The inaugural conference on combatting the illicit smuggling of charcoal was held at the Combined Maritime Forces headquarters in Bahrain on 23 July 2018.
The inaugural Charcoal Smuggling Conference attendees in Bahrain.
With the majority of the Gulf Cooperation Council (GCC) countries being present, the aim of the conference was to identify potential methods to disrupt the illicit trade in charcoal emanating from Somalia. It is estimated that terrorist organisations such as Al-Shabaab earn in the region of US$10 million per year by smuggling charcoal from Somalia, which is often marketed as legitimate charcoal to buyers in GCC countries.
The United Nations Security Council (UNSC) placed a total ban on the export of charcoal from Somalia in 2012. In 2014, the UNSC gave authorisation for Member States to inspect vessels suspected to be carrying charcoal from Somalia in violation of the ban, to seize and dispose of the illicit cargo and to divert the vessels to a port for such disposal. There are multiple nuances in enforcing any UNSCR, and for charcoal this includes considerations such as safe disposal, avoiding environmental damage.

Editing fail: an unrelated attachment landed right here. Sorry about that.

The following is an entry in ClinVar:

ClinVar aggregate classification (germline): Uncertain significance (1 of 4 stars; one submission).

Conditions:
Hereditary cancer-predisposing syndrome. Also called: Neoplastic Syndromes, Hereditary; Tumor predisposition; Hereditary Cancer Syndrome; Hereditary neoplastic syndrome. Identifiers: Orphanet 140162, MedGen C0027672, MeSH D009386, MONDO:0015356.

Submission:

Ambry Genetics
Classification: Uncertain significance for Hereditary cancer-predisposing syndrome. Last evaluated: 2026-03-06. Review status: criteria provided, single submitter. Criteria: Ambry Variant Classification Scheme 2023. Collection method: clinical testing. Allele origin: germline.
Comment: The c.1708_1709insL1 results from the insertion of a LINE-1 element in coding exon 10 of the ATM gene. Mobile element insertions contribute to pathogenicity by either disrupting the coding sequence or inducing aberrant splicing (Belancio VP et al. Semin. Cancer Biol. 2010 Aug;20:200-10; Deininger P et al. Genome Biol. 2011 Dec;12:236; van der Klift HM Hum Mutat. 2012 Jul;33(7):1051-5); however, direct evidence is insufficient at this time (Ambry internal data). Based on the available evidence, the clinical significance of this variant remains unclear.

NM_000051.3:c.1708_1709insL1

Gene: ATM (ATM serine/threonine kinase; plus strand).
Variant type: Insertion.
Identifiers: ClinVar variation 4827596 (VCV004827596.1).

A charcoal stockpile in northern Somalia
One further issue with charcoal smuggling is the scale at which the Acacia trees are being burnt to produce charcoal which triggers widespread deforestation. This will leave the country prone to drought and famine, potentially leading to both an environmental and humanitarian disaster, as well as the knock on effect to biodiversity. While CMF, EU NAVFOR and other international partners’ efforts have suppressed piracy from Somalia, further economic hardship would increase the incentives for Somali piracy to resurface.
Dr Charles Cater, the Natural Resources expert from the United Nations Somalia and Eritrea Monitoring Group (UNSEMG) said: “The Monitoring Group looks forward to further cooperation with CMF toward improved implementation of the charcoal ban in order to diminish and disrupt Al-Shabaab financing.”
A bag of Somalian charcoal
Attendees at the conference agreed that CMF and attendant nations would forge stronger links with the UNSEMG and the United Nations Office on Drugs and Crime (UNODC) in order to facilitate information sharing and training.
Captain Abullah Al Bader, the Commander of Combined Task Force 152 said: “We are ready to provide support to all countries to find ways in which we can work to stop the illegal charcoal trade.” He added: “We must all work together, with the UNSEMG, to identify solutions to prevent terrorists from being able to leverage the funds they make from the illicit trade of charcoal.”